Progress on the UK’s New Hospital Programme (NHP) has been slower than projected, with only 32 of the promised 40 new hospitals expected to be delivered by 2030.

A report by the country’s independent public spending watchdog, the National Audit Office (NAO), found that there had been delays and challenges in selecting schemes, hiring skilled staff and developing a standardised hospital design.

The watchdog also said the government had been unable to attain ‘good value for money’ with the NHP, with £1.1bn ($1.44bn) already having been invested in the programme by March this year.

In October 2020, then-UK Prime Minister Boris Johnson announced an investment of £3.7bn for the construction of 40 new hospitals by 2030.

This plan was initially divided into four cohorts, which was subsequently increased to five.

Eight hospital projects already in progress were not made part of the initial plan in 2020, but were included at a later point.

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In May this year, the government widened the project’s scope to cover key renovations of existing buildings and new buildings at current sites.

This reset is understood to have caused completion delays to some schemes.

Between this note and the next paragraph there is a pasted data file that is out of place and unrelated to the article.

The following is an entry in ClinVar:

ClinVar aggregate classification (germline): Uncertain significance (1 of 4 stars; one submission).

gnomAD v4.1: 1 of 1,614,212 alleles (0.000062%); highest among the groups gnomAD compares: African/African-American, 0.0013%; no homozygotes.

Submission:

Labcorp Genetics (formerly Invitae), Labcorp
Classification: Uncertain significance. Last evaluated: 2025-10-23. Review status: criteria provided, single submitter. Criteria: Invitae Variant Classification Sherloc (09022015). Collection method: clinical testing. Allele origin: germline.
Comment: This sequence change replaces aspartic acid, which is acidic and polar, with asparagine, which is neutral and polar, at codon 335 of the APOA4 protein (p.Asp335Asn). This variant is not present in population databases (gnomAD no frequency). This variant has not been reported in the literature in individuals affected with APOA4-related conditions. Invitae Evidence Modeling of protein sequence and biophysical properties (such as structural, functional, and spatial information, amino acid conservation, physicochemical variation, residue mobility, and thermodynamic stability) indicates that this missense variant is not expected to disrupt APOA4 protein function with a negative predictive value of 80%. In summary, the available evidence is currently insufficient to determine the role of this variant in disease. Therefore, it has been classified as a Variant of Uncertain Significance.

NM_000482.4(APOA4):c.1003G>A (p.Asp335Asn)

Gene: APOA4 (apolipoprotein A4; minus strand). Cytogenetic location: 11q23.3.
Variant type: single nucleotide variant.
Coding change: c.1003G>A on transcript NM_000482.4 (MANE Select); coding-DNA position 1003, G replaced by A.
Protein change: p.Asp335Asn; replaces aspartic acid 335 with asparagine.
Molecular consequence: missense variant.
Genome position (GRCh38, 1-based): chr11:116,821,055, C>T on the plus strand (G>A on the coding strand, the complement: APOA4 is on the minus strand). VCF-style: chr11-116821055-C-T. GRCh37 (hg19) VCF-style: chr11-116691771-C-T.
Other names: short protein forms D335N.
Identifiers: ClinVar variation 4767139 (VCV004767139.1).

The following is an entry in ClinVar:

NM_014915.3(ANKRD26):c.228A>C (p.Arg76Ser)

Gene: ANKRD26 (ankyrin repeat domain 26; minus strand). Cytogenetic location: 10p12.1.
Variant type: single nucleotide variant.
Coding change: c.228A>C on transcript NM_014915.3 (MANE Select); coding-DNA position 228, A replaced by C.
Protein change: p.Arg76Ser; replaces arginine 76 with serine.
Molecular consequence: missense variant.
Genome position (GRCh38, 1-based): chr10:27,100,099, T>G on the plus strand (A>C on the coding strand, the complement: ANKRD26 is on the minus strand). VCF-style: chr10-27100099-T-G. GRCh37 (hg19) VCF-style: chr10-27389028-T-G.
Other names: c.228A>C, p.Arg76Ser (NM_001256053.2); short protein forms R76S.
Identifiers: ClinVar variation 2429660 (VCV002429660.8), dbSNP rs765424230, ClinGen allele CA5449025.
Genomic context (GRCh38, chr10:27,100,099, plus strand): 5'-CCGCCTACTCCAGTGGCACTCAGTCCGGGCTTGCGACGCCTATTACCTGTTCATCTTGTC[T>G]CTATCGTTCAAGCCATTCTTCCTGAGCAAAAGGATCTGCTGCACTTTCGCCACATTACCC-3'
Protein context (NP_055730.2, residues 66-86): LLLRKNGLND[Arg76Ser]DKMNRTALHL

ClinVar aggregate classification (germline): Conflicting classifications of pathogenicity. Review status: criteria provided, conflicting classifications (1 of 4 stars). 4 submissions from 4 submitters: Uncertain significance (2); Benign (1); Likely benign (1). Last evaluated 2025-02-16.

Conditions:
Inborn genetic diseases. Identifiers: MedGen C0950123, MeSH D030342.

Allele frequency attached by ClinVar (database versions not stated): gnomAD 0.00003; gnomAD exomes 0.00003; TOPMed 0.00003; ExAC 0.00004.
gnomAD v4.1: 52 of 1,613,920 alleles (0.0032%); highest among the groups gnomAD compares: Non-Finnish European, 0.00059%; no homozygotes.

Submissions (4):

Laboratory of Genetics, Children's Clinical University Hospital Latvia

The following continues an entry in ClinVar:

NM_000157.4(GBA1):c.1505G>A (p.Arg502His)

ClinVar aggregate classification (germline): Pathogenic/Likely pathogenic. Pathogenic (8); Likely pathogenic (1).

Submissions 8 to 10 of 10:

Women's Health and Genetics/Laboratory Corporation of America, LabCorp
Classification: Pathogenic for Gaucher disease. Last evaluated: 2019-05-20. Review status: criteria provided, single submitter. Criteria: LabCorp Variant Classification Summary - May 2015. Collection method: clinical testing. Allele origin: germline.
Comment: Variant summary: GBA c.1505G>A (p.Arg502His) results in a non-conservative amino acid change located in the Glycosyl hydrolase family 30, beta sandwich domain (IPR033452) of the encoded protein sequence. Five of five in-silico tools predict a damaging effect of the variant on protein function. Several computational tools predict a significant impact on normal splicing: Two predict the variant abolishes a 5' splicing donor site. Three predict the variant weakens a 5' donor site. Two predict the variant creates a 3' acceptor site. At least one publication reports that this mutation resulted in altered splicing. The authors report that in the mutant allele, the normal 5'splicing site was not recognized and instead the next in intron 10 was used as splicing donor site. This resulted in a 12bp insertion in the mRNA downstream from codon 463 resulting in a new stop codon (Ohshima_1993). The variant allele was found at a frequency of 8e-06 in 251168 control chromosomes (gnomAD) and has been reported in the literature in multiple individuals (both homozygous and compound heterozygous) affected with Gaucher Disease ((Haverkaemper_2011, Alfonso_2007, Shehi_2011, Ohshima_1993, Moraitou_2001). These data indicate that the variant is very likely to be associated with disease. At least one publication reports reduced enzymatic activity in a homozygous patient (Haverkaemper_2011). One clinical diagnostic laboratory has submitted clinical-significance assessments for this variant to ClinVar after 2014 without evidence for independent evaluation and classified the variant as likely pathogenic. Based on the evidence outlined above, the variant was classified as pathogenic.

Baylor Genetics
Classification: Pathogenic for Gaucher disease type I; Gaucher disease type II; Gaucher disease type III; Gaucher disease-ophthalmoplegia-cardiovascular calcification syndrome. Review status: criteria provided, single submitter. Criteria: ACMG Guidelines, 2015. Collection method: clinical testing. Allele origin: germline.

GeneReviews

According to the NAO’s findings, only 11 of the 32 projects announced in 2020 represent ‘whole new hospitals’.

The regulator also warned that the approach to reach goals at the ‘lowest possible cost’ could cause some facilities to be too small.

NAO head Gareth Davies said: “Delivery so far has been slower than expected, both on individual schemes and in developing the Hospital 2.0 template, which has delayed programme funding decisions.

“There are some important lessons to be drawn for major programmes from the experience of the New Hospital Programme so far.

“These include strengthening the business case process to improve confidence on affordability and delivery dates, and improving transparency for key decisions.”